For nearly all her life, Desiree Andaverde has lived with images of pain and sorrow - memories of her mother being hurt.
Yesterday, after a six-day jury trial in Lucas County Common Pleas Court, those feelings of pain blended with relief as the man charged with her mother's 1991 murder, Thomas Zich, was found guilty and sentenced to 15 years to life in prison.
"Every time I think of him, that's what I remember, not so much I remember, but I feel it. I feel the hurt. I feel the sadness," Ms. Andaverde, 20, said after the verdict.
"I don't hate him, and I couldn't go through life hating. Instead of doing that, I forgave him in my heart," she said. "I just want to know that he feels remorse."
Zich, 62, of Swanton was convicted of murder for the death of his fifth wife, Mary Jane Zich.
Desiree Andaverde, whose mother s killer was convicted in Lucas County Common Pleas Court, is consoled by her uncle, Dan Andaverde. He is the brother of the victim, Mary Jane Zich. At left is the victim s cousin, Hector Ramirez.
A jury of six men and six women deliberated for about 3 1/2 hours.
He sat motionless when learning the verdict and said nothing before he was sentenced by Judge Gene Zmuda.
Dan Andaverde, Mrs. Zich's brother, said that Zich's "arrogance" during the trial was an affront to family members who have lived for nearly 18 years without justice.
Mrs. Zich was found dead in the trunk of her car on Dec. 18, 1991, in East Toledo. She had been strangled.
For years, Mrs. Zich's death remained unsolved. In 2004, cold-case investigators reopened the case at the urging of family members.
Family members cried when learning of the verdict.
"We'll try to do some healing," Mr. Andaverde said. "We'll celebrate the victory of this trial."
Jurors heard testimony from 24 witnesses, including the three ex-wives to whom Zich was married before he was married to Mrs. Zich.
The women described situations in which they were attacked by their husband - and in each instances, he lunged for their necks, they said.
During closing arguments, Assistant County Prosecutor Jeff Lingo spoke of Zich's tendency to want to "move on" from his many wives. Mr. Lingo created a time line of events leading up to the discovery of Mrs. Zich's body and spoke of her days spent away from home with her boyfriend, how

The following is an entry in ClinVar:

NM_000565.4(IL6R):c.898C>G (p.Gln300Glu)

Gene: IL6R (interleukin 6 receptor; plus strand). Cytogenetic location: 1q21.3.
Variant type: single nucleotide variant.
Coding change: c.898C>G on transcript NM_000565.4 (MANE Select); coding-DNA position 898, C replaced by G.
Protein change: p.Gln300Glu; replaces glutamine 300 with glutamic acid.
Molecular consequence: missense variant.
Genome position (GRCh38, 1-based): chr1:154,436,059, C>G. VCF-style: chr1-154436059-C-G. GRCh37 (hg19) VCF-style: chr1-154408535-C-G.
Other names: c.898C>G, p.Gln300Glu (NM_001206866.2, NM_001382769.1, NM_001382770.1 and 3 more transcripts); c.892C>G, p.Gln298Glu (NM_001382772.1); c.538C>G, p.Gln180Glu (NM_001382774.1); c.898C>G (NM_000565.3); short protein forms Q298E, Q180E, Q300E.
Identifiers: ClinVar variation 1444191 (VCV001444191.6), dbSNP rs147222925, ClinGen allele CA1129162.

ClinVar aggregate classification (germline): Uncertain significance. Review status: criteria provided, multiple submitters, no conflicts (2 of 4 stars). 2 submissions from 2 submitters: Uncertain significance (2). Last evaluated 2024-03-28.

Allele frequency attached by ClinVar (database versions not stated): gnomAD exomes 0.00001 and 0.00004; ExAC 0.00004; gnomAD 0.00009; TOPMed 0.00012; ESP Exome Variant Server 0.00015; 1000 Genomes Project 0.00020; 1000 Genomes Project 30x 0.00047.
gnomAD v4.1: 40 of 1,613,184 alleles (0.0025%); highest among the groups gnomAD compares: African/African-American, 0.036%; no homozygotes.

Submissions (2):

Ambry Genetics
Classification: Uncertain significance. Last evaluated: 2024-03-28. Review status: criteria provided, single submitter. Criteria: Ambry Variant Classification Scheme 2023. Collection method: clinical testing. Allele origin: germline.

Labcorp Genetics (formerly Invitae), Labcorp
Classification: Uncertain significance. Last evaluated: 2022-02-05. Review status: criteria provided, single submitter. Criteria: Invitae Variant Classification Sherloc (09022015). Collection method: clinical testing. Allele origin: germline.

Zich had seen them together, and how on the day she disappeared, Mrs. Zich told a friend she intended to ask for a divorce.
By reviewing the testimony of each of the state's 24 witnesses, Mr. Lingo told the story of what investigators believe happened to Mrs. Zich on Nov. 29, 1991, the night she is believed to have been killed.
"What we believed happened is that Mary Jane came home intending to tell him she wanted a divorce and he killed her," he said after the verdict. "At some point, she was put in the trunk of the car and he takes the car downtown [to Toledo], takes Desiree to a babysitter, and gets a ride home."
Defense attorney Alan Konop said authorities did not have physical evidence linking Zich to his wife's death - no verifiable murder weapon, no DNA at the scene, and no eyewitnesses.
Mr. Konop said after the trial that he was disappointed in the verdict and that Zich will appeal.
Assistant County Prosecutor J. Christopher Anderson told jurors that the case was one of "motive, opportunity, and means."
He asked that they use deductive reasoning in taking the testimony that was offered by witnesses and fitting it together to reach the truth.
In a cold case with little forensic evidence, the strength of the murder charge relied on the witnesses and what they remembered about those few months in 1991, Mr. Anderson said. "When you take everything and put it together, the pieces fit," he said after the trial.
Surrounded by her family - including Mrs. Zich's mother and several of her seven brothers and sisters - Ms. Andaverde said she knew she had to be at the trial of her mother's killer. With her young son walking among her family and husband, Neftali Pena, at her side, Ms. Andaverde related that her grandfather had commanded the family years ago before he died to "never give up."
"We believed in that," she said.
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